Bloomberg | 17 November 2010
By Tsuyoshi Inajima and Ichiro Suzuki
Sojitz Corp., a Japanese trading company, will start producing soybeans and other crops in Argentina for export to Asia to take advantage of rising demand, it said in a statement.
Sojitz has set up a venture to produce 30,000 metric tons of staples, according to the statement on its website. Sojitz plans to increase production to as much as 1 million tons of soybeans, corn and wheat by 2017 with sales of about 1.5 billion yen ($18 million), Kuniyuki Wada, deputy director of Sojitz’s agribusiness department, told reporters today in Tokyo.
Sojitz and other Japanese trading companies including Marubeni Corp. and Mitsui & Co. are expanding into agriculture in South America as demand for staples rises in China and other Asian countries. World food production has to increase by 70 percent by 2050 to meet the needs of a rising population, according to a United Nations forecast in September 2009.
Corn futures are up 26 percent this year, while wheat and soybeans have risen 23 percent and 12 percent respectively.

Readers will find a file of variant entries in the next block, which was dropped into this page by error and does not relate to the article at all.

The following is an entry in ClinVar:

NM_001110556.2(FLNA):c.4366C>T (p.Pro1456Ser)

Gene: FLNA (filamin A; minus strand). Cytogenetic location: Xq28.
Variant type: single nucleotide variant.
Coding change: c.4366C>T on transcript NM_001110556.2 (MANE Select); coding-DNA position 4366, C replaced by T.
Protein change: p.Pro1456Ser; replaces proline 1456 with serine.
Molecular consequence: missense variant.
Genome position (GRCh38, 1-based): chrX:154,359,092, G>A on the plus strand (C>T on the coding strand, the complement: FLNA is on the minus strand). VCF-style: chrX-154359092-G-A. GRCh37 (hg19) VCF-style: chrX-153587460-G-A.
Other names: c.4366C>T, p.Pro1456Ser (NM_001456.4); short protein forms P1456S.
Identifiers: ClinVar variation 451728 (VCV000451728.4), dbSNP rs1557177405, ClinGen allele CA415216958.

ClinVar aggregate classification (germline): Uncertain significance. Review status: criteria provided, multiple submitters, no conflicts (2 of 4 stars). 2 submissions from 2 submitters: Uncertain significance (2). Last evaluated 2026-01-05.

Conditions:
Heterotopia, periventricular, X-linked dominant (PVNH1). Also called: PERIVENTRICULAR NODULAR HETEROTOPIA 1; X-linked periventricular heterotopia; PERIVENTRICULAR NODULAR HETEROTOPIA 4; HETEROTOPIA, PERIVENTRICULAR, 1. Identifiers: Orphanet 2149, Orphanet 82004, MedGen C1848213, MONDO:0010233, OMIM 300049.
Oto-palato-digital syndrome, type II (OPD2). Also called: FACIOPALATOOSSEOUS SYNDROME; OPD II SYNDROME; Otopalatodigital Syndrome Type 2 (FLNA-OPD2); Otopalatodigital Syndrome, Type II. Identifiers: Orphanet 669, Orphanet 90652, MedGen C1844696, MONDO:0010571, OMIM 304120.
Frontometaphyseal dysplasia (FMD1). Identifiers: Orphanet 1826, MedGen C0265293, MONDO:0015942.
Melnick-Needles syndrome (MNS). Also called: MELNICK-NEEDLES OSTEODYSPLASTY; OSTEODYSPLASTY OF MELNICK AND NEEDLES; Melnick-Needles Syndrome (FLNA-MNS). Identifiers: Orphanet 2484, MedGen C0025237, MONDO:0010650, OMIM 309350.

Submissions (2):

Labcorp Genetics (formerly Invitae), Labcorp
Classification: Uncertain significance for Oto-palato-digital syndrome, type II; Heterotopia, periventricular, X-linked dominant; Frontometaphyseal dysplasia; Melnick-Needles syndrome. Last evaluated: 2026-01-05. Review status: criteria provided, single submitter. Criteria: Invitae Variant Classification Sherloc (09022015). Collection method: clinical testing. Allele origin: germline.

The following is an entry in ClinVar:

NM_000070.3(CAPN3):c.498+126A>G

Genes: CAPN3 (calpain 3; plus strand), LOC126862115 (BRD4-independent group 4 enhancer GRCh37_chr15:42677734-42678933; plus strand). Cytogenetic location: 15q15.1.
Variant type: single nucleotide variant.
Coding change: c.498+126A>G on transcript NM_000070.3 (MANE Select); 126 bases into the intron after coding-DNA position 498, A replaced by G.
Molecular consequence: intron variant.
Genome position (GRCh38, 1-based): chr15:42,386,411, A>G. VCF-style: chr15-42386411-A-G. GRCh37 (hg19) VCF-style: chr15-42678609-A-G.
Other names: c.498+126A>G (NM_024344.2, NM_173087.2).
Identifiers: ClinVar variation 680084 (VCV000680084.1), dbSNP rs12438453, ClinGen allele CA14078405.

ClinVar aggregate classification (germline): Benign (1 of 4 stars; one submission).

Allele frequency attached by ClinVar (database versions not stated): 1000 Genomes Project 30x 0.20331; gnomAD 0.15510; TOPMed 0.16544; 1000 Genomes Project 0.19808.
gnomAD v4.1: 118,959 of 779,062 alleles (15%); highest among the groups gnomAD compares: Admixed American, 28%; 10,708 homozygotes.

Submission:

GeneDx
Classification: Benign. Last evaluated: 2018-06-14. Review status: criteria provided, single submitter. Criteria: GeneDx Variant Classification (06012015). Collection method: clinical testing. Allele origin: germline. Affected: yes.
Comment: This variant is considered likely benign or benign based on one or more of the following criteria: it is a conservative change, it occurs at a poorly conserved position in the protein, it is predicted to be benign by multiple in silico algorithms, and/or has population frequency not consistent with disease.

Sojitz shares fell 0.7 percent to close at 148 yen on the Tokyo Stock Exchange today. The benchmark Nikkei 225 Stock Average rose 0.2 percent.
The company identified agriculture as a priority area in its mid-term business plan announced in April 2009. The Argentine investment will be the first project for the new agribusiness department it started last year.
Sojitz’s venture, Sojitz Buenas Tierras del Sur S.A., will lease 11,000 hectares (21,181 acres) of farmland cultivating soybeans, corn, wheat and other crops in the Pampas region in central-eastern Argentina, according to the statement. Sojitz has invested about 500 million yen in the venture.
The company will export produce to Asian countries, mainly China, India, and Vietnam, Wada said.
It may expand the area under cultivation to 200,000 hectares in Argentina, Brazil and other South American countries by 2017, Wada said. Sojitz may also purchase farmland, he said.
State-backed Nippon Export and Investment Insurance will provide insurance for Sojitz to cover overseas investment risks, according to the statement.
Soybean imports to China, the world’s most populous nation, may rise 27 percent to more than 54 million tons this year, the National Grain and Oils Information Center said today.
Processors increased purchases of new-crop South American soybeans by 25 percent from a year earlier, the grain center said on Oct. 25.
Marubeni, Japan’s fifth-biggest trading company by market value, and Molino Canuelas of Argentina last year agreed to cooperate in exporting soybeans, soybeans meal and grains.
Mitsui, Japan’s second-largest trading house by market value, invested $124 million in Multigrain AG to raise its stake in the world’s second-largest grower of soybeans in October 2008.